Pakistan power cut riots spread as politician’s house stormed
Rioting and looting sparked by power cuts of up to 20 hours a day run into their third day in several parts of Pakistan
The house of a Pakistani politician was stormed by thousands of rioters on Tuesday during an eruption of public fury at the government’s inability to maintain electricity supplies during sweltering summer conditions.
The attack on the home of Riaz Fatiyana, a member of the ruling coalition, came on the third consecutive day of rioting, looting and violent protests in several parts of the country.
Fatiyana said the police did nothing to stop the assault on his property in Kamaliya, a town in Punjab, a province that has been particularly badly hit by power riots. His own guards opened fire into the crowd, however, killing two people.
Elsewhere in the country protesters torched police vans, attacked banks and looted shops.
Pakistan has suffered severe electricity shortages and power riots in recent years. Both problems, however, appear to be getting worse as the cash-strapped government sinks into ever greater debt, making it impossible to pay electricity providers.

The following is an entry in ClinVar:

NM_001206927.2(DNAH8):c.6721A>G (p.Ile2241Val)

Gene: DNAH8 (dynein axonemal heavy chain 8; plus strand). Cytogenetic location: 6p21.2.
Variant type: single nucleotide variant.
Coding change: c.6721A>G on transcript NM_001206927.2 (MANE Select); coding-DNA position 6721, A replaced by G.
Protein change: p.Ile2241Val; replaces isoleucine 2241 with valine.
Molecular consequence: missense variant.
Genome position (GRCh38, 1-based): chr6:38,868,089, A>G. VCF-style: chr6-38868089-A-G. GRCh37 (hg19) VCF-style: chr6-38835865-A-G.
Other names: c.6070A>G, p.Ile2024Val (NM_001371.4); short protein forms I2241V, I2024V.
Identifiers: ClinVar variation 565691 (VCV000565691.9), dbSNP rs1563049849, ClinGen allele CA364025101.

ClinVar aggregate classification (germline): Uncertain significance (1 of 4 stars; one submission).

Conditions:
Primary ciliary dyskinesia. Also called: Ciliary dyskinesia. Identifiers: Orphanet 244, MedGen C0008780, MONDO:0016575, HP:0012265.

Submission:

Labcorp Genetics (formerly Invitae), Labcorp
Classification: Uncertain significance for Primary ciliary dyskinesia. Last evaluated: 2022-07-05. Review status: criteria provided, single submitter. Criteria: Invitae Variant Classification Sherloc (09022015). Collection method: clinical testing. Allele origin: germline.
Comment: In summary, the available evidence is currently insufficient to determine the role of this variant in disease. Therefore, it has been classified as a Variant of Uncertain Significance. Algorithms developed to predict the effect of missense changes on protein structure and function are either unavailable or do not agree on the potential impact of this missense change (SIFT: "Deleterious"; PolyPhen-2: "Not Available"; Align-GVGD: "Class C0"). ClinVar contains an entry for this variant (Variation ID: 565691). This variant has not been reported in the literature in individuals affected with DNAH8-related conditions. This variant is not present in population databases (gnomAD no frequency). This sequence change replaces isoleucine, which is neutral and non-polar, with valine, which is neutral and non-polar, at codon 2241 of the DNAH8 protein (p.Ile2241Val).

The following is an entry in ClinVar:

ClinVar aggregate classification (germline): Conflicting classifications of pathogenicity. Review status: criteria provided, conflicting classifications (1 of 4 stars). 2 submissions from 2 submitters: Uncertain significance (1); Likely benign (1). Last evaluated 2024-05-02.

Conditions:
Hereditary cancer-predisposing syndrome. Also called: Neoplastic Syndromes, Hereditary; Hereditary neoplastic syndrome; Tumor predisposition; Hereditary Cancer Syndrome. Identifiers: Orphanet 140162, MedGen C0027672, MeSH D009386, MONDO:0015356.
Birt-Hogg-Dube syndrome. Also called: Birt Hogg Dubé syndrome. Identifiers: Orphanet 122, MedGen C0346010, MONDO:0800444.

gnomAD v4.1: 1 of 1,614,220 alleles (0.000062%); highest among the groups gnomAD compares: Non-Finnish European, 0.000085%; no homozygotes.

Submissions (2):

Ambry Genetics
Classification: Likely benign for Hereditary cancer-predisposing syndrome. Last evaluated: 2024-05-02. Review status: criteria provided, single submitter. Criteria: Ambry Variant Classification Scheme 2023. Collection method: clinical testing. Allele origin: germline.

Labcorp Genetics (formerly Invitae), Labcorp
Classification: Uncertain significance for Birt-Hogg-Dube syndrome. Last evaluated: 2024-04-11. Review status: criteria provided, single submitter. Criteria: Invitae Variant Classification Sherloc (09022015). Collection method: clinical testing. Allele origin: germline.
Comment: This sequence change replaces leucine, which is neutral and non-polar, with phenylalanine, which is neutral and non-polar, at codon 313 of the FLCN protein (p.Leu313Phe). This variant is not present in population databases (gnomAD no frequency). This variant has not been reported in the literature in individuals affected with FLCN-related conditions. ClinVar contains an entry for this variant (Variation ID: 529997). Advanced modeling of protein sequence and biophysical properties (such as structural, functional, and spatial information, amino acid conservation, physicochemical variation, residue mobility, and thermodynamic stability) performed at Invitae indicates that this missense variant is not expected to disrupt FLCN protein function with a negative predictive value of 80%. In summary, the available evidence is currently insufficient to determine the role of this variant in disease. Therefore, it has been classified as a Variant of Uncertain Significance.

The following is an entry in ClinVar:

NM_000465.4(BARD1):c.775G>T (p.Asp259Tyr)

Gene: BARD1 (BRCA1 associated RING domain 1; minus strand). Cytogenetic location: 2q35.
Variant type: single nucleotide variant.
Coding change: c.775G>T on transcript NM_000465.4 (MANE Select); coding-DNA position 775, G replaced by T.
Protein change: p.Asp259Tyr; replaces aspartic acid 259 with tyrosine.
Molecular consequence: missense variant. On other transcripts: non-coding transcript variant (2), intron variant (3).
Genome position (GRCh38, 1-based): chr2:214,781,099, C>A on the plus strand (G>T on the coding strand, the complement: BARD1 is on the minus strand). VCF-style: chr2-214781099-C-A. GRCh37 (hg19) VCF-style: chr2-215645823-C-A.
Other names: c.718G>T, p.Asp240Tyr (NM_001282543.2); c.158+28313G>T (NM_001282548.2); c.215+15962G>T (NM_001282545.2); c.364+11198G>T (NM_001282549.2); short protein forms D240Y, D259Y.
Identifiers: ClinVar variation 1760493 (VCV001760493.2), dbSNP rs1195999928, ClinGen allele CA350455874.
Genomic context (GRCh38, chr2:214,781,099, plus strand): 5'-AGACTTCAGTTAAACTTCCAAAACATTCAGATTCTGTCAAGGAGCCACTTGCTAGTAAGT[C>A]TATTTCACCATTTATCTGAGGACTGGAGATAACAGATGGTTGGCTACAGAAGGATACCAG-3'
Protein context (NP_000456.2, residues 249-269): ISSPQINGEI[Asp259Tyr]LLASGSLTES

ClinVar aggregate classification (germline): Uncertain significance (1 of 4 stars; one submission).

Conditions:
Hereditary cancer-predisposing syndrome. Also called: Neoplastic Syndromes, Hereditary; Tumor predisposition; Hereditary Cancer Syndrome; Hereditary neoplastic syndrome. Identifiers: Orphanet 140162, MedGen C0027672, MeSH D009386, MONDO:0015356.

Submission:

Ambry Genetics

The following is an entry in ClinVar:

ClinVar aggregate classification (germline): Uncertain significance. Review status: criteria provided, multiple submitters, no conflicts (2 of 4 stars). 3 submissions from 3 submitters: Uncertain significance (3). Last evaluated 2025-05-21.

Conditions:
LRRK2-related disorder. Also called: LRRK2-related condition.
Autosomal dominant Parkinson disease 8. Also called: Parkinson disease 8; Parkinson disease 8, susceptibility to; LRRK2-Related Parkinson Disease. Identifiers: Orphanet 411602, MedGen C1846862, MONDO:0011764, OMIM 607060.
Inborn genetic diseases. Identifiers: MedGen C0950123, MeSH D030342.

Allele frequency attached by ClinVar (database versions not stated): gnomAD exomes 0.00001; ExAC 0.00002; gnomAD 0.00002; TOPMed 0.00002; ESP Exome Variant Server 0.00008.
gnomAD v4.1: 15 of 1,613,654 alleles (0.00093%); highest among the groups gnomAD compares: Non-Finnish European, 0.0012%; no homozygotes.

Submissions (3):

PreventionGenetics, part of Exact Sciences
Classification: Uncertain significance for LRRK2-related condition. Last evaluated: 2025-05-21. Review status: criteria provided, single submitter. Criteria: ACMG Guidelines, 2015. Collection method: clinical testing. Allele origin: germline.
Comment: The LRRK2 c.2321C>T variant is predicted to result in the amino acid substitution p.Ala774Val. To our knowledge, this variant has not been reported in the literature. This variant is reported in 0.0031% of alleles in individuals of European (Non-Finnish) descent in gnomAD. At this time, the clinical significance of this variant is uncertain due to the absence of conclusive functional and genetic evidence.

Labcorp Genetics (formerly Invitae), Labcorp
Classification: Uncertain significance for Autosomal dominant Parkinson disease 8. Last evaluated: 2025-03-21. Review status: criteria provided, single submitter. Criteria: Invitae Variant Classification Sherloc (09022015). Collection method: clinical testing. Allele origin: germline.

With no alternative but to turn off supplies for up to 20 hours a day, ordinary people who cannot afford expensive diesel generators to power their electric fans are left to swelter.
Farooq Tariq, a social activist in Lahore, said huge numbers of people in the city have been forced into bathing in canals because they are unable to either cool themselves or pump washing water from ground wells.
“You see thousands of people using the dirty water of the canal because there is no other option,” he said.
“We have never experienced this sort of massive load shedding before in Pakistan. It’s unprecedented.”
In April, a 19-year-old woman fell into a coma in a Lahore hospital because a power cut during an operation to remove her appendix shut off her oxygen supply.
Other problems include the spoiling of frozen food and the crippling of industrial production, including in Pakistan’s vital textile sector.
The government has sought to give the impression that it has the situation under control. On Tuesday prime minister Yousaf Raza Gilani, speaking before the supreme court disqualified him from office, announced a high-powered “energy conference” of top officials. It would have been the eighth such event in 14 months, but critics say they lead to no substantial changes.
Economists say there is very little the government can do, given the country’s dire fiscal position.
Pictured: Pakistani protesters attend a rally condemning summer power cuts in Lahore. Photograph: K M Chaudary/AP